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    How Do Transient Events Impact the Dynamic Performance of LDO?

    There are two kinds of transient responses. First, Load Transient Response is when there is a change of load current provided by the LDO (linear dropout) regulator, overshoot or undershoot occurs at the LDO output. Second, Line Transient Response is when a change of connected voltage is at the LDO input, overshoot or undershoot happens at the output in a different shape.

    Internal Structure of LDO with Undershoot at the Output
    Figure 1. Internal Structure of LDO with Undershoot at the Output.

    Let’s look at what happens inside the LDO when an undershoot appears at its output. Figure 1 shows an LDO internal structure with an output voltage of 1 V and Transient Response undershoot of 0.02 V, resulting in an output voltage drop to 0.98 V. When the reference voltage stabilizes to 1 V, then there is a voltage difference of 0.02 V between the inputs of the error amplifier. The amplifier amplifies that voltage, so the output voltage of the error amplifier VAMP decreases, meaning the VGS of the PMOS pass device increases, and the PMOS pass device starts to open its channel more to charge the output capacitor. So, the output voltage of the LDO starts to increase back to 1 V.

    Internal Structure of LDO with Overshoot at the Output
    Figure 2. Internal Structure of LDO with Overshoot at the Output.

    The case of overshoot at the output of LDO (Figure 2) is the opposite of the undershoot situation. Overshoot is 0.02 V, so the output voltage is 1.02 V. There is a voltage difference of -0.02 V between the inputs of the error amplifier. The error amplifier amplifies this voltage again, and the output voltage of the error amplifier VAMP increases while the voltage VGS of the PMOS pass device decreases, meaning the PMOS pass device starts to close its channel. But just because of that, one pass device can charge the output capacitor in case the overshoot output voltage returns to 1 V when the output capacitor discharges.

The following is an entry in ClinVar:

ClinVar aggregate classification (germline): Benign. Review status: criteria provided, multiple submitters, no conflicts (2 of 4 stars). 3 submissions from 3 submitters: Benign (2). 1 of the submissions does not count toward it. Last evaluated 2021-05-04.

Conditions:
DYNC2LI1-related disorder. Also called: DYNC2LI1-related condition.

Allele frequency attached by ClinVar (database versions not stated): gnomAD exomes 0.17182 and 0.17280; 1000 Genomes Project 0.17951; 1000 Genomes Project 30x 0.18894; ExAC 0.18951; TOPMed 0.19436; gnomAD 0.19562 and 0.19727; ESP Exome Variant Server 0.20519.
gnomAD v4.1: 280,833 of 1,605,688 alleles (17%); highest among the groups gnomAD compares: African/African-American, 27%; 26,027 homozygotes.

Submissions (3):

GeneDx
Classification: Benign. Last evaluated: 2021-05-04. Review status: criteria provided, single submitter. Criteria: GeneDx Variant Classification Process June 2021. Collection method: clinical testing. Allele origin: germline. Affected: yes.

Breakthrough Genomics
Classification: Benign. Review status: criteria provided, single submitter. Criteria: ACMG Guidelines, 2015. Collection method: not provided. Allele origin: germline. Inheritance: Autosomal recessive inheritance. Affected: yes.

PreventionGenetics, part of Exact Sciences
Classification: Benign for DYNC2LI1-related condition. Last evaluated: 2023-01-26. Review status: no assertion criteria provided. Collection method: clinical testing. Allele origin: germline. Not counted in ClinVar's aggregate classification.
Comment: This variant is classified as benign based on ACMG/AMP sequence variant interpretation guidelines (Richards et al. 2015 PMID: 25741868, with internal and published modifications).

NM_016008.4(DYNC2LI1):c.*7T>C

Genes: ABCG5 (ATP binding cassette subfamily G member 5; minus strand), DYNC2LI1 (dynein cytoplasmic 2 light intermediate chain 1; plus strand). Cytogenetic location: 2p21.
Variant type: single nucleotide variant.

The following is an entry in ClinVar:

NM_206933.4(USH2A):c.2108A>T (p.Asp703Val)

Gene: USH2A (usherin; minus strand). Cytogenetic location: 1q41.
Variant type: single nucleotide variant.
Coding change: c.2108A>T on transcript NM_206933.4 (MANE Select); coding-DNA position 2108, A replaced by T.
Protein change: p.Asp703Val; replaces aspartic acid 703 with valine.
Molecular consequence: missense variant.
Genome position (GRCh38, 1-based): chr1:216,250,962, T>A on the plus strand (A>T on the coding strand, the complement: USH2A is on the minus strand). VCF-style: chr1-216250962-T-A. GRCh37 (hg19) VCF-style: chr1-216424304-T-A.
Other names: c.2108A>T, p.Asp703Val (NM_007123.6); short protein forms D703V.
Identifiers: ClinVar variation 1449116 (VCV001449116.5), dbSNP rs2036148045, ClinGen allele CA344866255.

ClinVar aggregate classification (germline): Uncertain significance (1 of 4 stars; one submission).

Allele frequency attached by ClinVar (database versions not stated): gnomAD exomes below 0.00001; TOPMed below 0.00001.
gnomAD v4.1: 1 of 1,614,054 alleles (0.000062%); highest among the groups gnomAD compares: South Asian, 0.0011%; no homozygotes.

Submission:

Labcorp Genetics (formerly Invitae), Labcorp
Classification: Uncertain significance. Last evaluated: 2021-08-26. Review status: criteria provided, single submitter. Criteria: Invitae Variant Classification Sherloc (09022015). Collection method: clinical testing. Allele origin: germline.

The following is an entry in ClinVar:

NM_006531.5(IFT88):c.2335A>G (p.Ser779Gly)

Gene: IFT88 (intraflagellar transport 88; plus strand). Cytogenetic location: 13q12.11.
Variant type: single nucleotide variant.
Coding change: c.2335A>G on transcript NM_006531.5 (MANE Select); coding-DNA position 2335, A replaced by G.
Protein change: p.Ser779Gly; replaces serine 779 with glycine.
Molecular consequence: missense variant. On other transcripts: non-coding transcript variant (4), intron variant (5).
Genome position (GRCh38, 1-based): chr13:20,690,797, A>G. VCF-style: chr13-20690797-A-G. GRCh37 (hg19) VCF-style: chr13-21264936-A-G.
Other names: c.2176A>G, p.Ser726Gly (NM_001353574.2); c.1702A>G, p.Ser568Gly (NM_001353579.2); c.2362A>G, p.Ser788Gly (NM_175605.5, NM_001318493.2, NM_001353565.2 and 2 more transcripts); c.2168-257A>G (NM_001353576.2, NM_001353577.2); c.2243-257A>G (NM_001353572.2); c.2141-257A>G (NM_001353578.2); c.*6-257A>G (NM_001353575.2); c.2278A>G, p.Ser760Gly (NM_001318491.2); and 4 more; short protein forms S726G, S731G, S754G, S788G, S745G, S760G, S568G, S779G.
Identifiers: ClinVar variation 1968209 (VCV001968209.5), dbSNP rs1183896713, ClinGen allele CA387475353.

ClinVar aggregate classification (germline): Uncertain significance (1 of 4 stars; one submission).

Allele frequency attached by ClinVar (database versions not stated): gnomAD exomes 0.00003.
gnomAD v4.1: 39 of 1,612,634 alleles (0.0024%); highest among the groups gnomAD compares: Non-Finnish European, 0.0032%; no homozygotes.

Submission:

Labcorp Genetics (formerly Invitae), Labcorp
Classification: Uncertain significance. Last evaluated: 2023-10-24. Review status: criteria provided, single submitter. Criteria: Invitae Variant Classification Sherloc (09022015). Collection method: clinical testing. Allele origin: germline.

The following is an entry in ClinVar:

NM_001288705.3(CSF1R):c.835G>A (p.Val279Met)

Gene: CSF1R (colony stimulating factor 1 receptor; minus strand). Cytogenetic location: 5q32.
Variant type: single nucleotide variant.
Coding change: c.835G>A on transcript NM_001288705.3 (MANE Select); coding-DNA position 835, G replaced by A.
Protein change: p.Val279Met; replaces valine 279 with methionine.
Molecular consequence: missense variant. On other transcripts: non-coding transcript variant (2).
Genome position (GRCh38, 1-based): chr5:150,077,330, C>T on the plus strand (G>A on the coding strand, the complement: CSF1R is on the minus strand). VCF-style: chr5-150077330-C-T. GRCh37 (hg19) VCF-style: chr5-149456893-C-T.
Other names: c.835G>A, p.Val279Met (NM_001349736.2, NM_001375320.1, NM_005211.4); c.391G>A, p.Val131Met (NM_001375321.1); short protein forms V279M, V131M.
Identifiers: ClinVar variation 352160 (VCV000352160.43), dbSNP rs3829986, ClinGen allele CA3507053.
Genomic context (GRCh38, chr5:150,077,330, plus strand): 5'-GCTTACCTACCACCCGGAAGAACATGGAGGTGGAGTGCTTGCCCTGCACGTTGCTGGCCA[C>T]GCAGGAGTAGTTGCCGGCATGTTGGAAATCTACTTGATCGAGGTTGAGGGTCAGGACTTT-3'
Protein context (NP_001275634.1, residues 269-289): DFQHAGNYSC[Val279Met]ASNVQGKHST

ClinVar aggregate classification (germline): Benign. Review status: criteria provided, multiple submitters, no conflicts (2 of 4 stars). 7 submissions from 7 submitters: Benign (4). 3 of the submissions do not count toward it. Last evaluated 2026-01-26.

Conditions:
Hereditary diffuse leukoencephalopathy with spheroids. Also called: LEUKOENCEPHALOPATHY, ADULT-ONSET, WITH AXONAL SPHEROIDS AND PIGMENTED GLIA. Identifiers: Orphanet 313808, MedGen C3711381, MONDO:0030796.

Figure 3. Action Inside LDO during Undershoot and Overshoot
    Figure 3. Action Inside LDO during Undershoot and Overshoot.

    You can see the Load Transient Response and described action inside the LDO during undershoot and overshoot in Figure 3: the pass device opens more during undershoot and closes during overshoot. This feedback action is the same for Load Transient Response and Line Transient Response, but it depends on what causes the undershoot or overshoot. The amplitude of overshoot and settling time depends on how fast the internal feedback can react to the transient event—any change of input voltage or load current.

    Load Transient Response of NCP110
    Figure 4. Load Transient Response of NCP110

    Figure 4 shows the measured Load Transient Response of NCP110: the output voltage drops during load change to a higher current level. After some time, the internal feedback reacts to the undershoot and opens the PMOS pass device. When the load changes to a very low current level, for example, 1 mA, the internal feedback responds by closing the PMOS pass device: overshoot results, and the output capacitor discharges.

    Line Transient Response of NCP110
    Figure 5. Line Transient Response of NCP110

    Figure 5 shows the Line Transient Response. But undershoot and overshoot have the same shape—caused by the fact that there is no change in the load current. So, there is no extended discharge of the output capacitor. Like the Load Transient Response, the PMOS pass device opens and closes in response.

    You can apply a similar principle to the LDO with an NMOS pass device. The LDO with a PMOS pass device has a Gate-Source voltage VGS orientated against the input voltage VIN, and the LDO with an NMOS pass device has a Gate-Source voltage VGS orientated against the output voltage VOUT. So, when there is a need to open the NMOS pass device more, the output voltage VAMP of the error amplifier increases. When there is a need to close the NMOS pass device, the output voltage VAMP of the error amplifier decreases; it is precisely the opposite of the LDO with a PMOS pass device.

    Authored Article by: Pavel Vlcek, Onsemi  

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